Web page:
We hope you're having a wonderful April! Lot's of fresh articles from our weekly coaching roundups this month: learn the best qualities of instructional coaches, benefits of innovation for teaching practices, why collaboration among staff is important, how to transition from a teacher to a coach, and more. Enjoy!
Seven Qualities of an Instructional Coach
Amy MacCrindle and Jacquie Duginske identify the key attributes of coaches and why it's important to remain student-focused when beginning your coaching initiatives.
"Everybody needs a coach. Coaching is commonly thought about in terms of sports, however, coaching in the education setting has the ability to inspire, impact change, support, push thinking and be the cheerleader everyone needs. Sometimes, though, it is difficult for educators to recognize a personal need for a coach. It takes the right person with the right character traits to be able to support teachers and help them be successful."
"In order for innovation to thrive in our schools we have to build school environments that foster idea generation, collaboration, reflection, and risk-taking without fear of repudiation if something doesn't go as planned. . . . It starts with foundational best practices for anyone in a school: build relationships, be present, and get to know those you serve."
"I usually use the Say-Mean-Matter protocol to focus on comments students made during the lesson, but it can also be effective when capturing the teacher's role. It is a great tool for drawing out positive insights. With care, it can also be used to focus on less-effective aspects of the lesson."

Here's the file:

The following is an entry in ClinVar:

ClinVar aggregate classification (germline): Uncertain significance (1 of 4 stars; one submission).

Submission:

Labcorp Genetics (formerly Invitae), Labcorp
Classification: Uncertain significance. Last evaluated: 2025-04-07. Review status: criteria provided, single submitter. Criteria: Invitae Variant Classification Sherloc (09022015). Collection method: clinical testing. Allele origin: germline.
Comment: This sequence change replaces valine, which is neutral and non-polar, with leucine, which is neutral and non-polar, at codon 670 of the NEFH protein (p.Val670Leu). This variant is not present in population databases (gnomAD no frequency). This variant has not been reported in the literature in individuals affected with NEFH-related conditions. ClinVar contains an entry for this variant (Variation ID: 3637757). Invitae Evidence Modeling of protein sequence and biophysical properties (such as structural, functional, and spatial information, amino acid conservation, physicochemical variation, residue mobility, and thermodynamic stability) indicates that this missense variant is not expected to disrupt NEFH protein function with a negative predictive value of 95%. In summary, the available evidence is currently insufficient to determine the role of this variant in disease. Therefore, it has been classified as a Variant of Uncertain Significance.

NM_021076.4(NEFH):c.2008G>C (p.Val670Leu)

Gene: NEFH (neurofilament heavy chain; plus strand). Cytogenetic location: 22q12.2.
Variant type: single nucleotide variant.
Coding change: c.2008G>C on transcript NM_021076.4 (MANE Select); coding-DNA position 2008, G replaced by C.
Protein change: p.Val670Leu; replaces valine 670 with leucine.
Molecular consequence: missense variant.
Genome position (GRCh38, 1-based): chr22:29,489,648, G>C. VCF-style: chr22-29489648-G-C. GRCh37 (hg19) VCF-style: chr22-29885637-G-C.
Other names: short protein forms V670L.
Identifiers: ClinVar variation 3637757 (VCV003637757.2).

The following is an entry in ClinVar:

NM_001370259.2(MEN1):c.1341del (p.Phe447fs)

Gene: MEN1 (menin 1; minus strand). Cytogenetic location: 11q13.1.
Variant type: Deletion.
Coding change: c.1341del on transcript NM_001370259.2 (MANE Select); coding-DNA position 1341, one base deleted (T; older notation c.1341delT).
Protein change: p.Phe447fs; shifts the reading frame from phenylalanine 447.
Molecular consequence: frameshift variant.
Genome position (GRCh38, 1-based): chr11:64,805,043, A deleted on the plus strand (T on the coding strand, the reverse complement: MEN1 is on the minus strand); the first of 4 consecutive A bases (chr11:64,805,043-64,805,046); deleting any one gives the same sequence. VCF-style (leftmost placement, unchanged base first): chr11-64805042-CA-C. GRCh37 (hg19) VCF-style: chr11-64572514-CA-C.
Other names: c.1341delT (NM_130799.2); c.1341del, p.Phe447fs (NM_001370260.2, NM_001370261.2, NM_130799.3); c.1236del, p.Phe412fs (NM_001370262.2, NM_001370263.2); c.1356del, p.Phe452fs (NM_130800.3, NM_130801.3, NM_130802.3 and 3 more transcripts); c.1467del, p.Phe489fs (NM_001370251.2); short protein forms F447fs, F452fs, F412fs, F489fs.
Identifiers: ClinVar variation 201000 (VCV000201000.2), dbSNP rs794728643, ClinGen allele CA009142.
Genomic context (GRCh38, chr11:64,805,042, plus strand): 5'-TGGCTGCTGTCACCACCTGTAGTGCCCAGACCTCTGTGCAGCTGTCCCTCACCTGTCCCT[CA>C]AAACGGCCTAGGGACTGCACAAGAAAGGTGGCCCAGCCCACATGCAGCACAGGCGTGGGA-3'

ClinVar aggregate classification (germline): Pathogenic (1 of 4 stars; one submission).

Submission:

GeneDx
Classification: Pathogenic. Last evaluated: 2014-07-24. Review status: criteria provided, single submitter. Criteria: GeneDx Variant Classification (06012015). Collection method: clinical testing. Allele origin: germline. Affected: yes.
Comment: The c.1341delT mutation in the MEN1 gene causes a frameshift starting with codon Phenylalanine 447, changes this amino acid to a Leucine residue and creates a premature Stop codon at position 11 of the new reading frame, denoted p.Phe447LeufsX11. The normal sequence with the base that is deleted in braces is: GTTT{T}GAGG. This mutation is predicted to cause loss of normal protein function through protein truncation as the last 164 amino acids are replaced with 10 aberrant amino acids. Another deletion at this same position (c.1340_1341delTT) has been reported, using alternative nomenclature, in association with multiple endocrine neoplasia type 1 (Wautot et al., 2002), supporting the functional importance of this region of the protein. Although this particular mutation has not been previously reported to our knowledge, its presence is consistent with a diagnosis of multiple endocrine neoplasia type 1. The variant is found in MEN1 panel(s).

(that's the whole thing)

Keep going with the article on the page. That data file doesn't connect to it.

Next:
Building coaching relationships is easy—right?
Building quality relationships is key to successful coaching. Coaches cite relationships as one of the most time intensive parts of their job, and it takes a lot to get it right. TeachBoost Coach helps you build and reinforce the relationships that will create instructional shifts in the classroom.
"Not only will team collaboration influence more students, it will also impact colleagues—both new and experienced. On a highly effective collaborative team, new teachers are not left alone to make critical instructional decisions, defend why they have selected their essentials, or come up with intervention and extension plans. Experienced teachers get an infusion of new ideas and will leave a legacy of their vast skills with their colleagues when they retire. Otherwise, when those experienced teachers walk out the door upon retirement, all of their skills go with them."
Learning Progressions to Enhance Feedback and Teacher Clarity
"Improving the skills of our students is, ultimately, our goal as educators and when we can isolate specifically what our students need through conferencing, you can give feedback that actually works. In order for educators to improve teacher clarity we must spend time with our curriculum and understand the skills and content required. When we know our curriculum, isolating the goal and identifying the learning progressions will become far easier."
Establishing Trust: Transitioning From Teacher to Coach
"Just like any relationship in life, the partnership between instructional coach and classroom teacher takes work. Deliberate and considerate attention to relationship building strengthens rapport between coaches and teachers, ultimately leading to a greater impact on student learning and achievement."